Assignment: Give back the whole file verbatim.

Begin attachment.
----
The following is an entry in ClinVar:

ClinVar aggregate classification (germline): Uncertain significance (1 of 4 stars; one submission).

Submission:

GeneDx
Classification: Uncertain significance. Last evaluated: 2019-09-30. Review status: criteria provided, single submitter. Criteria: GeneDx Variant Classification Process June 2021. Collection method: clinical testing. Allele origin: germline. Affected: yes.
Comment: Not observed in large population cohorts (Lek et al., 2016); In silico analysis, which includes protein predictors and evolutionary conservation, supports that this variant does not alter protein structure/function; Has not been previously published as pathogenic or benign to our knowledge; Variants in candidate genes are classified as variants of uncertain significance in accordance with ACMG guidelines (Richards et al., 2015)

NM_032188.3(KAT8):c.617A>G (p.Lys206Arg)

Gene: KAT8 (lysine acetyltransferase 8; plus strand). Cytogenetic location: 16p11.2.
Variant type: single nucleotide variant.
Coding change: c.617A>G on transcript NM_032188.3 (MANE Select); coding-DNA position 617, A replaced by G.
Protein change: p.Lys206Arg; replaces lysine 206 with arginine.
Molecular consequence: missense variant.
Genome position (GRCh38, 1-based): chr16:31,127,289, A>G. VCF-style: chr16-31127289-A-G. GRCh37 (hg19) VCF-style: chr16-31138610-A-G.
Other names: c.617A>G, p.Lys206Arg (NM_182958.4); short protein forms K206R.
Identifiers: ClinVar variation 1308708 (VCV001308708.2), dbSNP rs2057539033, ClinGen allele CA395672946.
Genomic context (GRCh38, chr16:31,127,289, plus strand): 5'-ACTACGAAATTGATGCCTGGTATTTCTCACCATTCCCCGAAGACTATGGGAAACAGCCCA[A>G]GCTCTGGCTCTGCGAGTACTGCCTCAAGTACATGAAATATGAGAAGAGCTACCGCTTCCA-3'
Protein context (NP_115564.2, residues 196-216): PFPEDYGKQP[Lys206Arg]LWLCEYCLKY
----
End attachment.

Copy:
The following is an entry in ClinVar:

ClinVar aggregate classification (germline): Uncertain significance (1 of 4 stars; one submission).

Submission:

GeneDx
Classification: Uncertain significance. Last evaluated: 2019-09-30. Review status: criteria provided, single submitter. Criteria: GeneDx Variant Classification Process June 2021. Collection method: clinical testing. Allele origin: germline. Affected: yes.
Comment: Not observed in large population cohorts (Lek et al., 2016); In silico analysis, which includes protein predictors and evolutionary conservation, supports that this variant does not alter protein structure/function; Has not been previously published as pathogenic or benign to our knowledge; Variants in candidate genes are classified as variants of uncertain significance in accordance with ACMG guidelines (Richards et al., 2015)

NM_032188.3(KAT8):c.617A>G (p.Lys206Arg)

Gene: KAT8 (lysine acetyltransferase 8; plus strand). Cytogenetic location: 16p11.2.
Variant type: single nucleotide variant.
Coding change: c.617A>G on transcript NM_032188.3 (MANE Select); coding-DNA position 617, A replaced by G.
Protein change: p.Lys206Arg; replaces lysine 206 with arginine.
Molecular consequence: missense variant.
Genome position (GRCh38, 1-based): chr16:31,127,289, A>G. VCF-style: chr16-31127289-A-G. GRCh37 (hg19) VCF-style: chr16-31138610-A-G.
Other names: c.617A>G, p.Lys206Arg (NM_182958.4); short protein forms K206R.
Identifiers: ClinVar variation 1308708 (VCV001308708.2), dbSNP rs2057539033, ClinGen allele CA395672946.
Genomic context (GRCh38, chr16:31,127,289, plus strand): 5'-ACTACGAAATTGATGCCTGGTATTTCTCACCATTCCCCGAAGACTATGGGAAACAGCCCA[A>G]GCTCTGGCTCTGCGAGTACTGCCTCAAGTACATGAAATATGAGAAGAGCTACCGCTTCCA-3'
Protein context (NP_115564.2, residues 196-216): PFPEDYGKQP[Lys206Arg]LWLCEYCLKY